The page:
Architects Harry Siedler and Associates together with Woods Bagot has released an architectural report for a retail modification of 19-29 Martin Place Sydney.
The MLC Centre is a significant commercial 60-storey office tower centrally located in Martin Place. The podium of the building includes a shopping centre with several exclusive fashion labels and a 1,186 seat theatre, the Theatre Royal.
The building was designed by Sydney architect Harry Seidler and remains one of his most definitive works. It was also awarded the Sir John Sulman medal by the Royal Australian Institute of Architects.
Project Principles for the New Works
Since 1977, incremental and sometimes unsympathetic changes have diminished the character, qualities and integrity of Seidler’s original design intent for the MLC Centre, according to the report. In 1991, refurbishment works were carried out with significant impact on the original design and an awning was attached to the concrete façade above Castlereagh Street.
Castlereagh Street - extent of awningsThese works were carried out to address a signifi cantly diff erent street environment. At that time, the MLC Centre fronted a much narrower Castlereagh Street footpath without mature trees. This redevelopment project seeks to reverse the unsympathetic changes. A principle established for the design of the project is to re-establish the simplicity and clarity of the original design consistent with Seidler’s architectural works generally, which typically avoid awnings in similar retail street front instances.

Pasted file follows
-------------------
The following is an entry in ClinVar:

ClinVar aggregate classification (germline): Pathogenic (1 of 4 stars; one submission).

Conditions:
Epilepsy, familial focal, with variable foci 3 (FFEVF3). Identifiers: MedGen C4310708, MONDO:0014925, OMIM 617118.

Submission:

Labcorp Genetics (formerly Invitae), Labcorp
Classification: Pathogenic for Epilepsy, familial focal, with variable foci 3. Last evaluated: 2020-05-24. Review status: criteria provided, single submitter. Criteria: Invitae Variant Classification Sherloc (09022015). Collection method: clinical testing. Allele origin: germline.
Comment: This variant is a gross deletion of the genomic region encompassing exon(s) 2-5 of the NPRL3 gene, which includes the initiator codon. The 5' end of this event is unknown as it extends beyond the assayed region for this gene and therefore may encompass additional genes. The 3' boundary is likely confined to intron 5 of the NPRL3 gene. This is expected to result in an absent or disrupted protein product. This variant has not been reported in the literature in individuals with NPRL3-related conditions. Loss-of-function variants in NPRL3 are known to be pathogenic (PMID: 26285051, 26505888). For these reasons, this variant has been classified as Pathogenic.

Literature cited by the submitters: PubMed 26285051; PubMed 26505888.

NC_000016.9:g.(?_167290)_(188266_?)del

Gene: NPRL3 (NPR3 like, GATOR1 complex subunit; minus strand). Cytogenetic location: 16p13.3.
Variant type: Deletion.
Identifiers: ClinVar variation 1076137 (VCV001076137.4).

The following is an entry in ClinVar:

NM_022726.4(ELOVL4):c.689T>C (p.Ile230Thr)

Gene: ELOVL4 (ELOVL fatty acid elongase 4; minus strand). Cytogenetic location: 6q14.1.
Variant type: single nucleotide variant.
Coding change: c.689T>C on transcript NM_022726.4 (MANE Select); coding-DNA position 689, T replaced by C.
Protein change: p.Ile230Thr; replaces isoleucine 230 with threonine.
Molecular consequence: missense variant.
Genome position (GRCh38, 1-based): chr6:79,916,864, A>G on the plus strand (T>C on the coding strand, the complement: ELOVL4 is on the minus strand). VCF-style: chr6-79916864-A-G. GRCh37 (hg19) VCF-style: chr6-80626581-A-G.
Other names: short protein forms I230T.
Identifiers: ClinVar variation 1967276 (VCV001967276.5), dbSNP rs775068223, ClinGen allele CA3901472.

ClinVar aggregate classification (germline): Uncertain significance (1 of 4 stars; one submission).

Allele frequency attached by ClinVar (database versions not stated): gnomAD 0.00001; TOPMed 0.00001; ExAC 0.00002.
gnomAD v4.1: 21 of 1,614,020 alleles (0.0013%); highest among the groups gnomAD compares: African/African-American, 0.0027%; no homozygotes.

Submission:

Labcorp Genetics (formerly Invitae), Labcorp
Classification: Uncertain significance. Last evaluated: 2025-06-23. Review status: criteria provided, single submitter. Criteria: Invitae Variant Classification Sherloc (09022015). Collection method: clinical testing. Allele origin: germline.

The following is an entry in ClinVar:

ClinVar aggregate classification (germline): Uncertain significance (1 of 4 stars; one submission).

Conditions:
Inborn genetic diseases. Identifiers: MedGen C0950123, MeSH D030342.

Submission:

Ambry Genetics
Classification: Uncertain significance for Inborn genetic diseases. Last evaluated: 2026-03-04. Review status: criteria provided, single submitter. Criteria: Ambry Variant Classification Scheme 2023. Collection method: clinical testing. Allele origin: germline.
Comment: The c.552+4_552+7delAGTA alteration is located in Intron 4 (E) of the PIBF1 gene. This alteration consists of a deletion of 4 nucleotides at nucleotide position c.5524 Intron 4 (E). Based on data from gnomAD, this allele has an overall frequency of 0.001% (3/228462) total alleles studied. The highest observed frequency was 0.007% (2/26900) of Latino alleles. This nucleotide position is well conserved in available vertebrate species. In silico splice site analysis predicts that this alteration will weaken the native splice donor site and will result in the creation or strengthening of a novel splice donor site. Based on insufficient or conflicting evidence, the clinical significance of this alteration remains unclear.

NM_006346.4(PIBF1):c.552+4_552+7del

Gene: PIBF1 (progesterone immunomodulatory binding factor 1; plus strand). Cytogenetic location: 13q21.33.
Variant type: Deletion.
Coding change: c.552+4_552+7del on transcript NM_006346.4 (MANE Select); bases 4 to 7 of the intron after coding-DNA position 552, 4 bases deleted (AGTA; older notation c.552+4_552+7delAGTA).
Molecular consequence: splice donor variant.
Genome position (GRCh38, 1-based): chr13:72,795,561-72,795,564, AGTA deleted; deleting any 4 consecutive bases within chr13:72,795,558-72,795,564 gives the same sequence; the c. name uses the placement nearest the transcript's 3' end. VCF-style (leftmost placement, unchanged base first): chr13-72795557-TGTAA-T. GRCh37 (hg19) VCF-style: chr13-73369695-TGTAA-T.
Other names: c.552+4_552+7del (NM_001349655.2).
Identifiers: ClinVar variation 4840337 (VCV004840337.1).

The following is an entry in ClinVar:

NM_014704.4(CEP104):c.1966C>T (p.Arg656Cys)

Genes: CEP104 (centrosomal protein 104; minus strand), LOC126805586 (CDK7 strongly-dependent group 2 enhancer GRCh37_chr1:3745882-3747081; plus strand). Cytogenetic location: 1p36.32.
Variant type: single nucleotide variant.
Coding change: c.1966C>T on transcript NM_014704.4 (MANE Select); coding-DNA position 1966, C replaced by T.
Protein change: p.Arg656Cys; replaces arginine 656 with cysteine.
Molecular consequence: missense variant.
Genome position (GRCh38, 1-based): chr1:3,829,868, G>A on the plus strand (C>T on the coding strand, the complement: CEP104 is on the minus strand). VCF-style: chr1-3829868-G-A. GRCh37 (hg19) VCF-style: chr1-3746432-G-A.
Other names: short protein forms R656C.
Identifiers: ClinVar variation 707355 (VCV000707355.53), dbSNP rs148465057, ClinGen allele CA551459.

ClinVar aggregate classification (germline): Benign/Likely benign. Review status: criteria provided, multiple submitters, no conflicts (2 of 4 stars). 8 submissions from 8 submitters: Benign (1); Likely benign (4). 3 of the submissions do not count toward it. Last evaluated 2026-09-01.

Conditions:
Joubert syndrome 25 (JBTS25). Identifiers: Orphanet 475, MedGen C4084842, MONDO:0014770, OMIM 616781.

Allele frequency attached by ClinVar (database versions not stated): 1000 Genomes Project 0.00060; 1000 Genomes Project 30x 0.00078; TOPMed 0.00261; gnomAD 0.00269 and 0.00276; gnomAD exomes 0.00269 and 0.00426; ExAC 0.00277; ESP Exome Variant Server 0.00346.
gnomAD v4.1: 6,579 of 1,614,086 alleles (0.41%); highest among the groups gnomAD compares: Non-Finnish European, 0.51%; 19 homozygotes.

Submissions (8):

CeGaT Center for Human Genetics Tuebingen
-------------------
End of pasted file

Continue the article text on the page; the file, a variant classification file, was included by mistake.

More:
The proposed addition of a mezzanine floor, to be constructed behind an uninterrupted glass face, offers the surety of a more activated retail presentation over the height of the frontage while maintaining appropriate architectural scale adjacent to Martin Place. The proposed mezzanine floor extends the level of the MLC Plaza towards Martin Place to provide a visual cue for the plaza which is otherwise unseen from the adjacent part of Martin Place. Sight lines to the MLC Plaza become available further East toward Castlereagh Street.
The proposed design re-establishes the reading of the suspended masses by the specification of super-clear (low iron) glazing, detailed to span without intermediate structure or visible metalwork connections for facades beneath; by dissolving the corners of the infill beneath, using super-clear curved glass, and by insetting the return glass alignments from the end walls of the suspended forms above, emphasising the expression of floating mass above.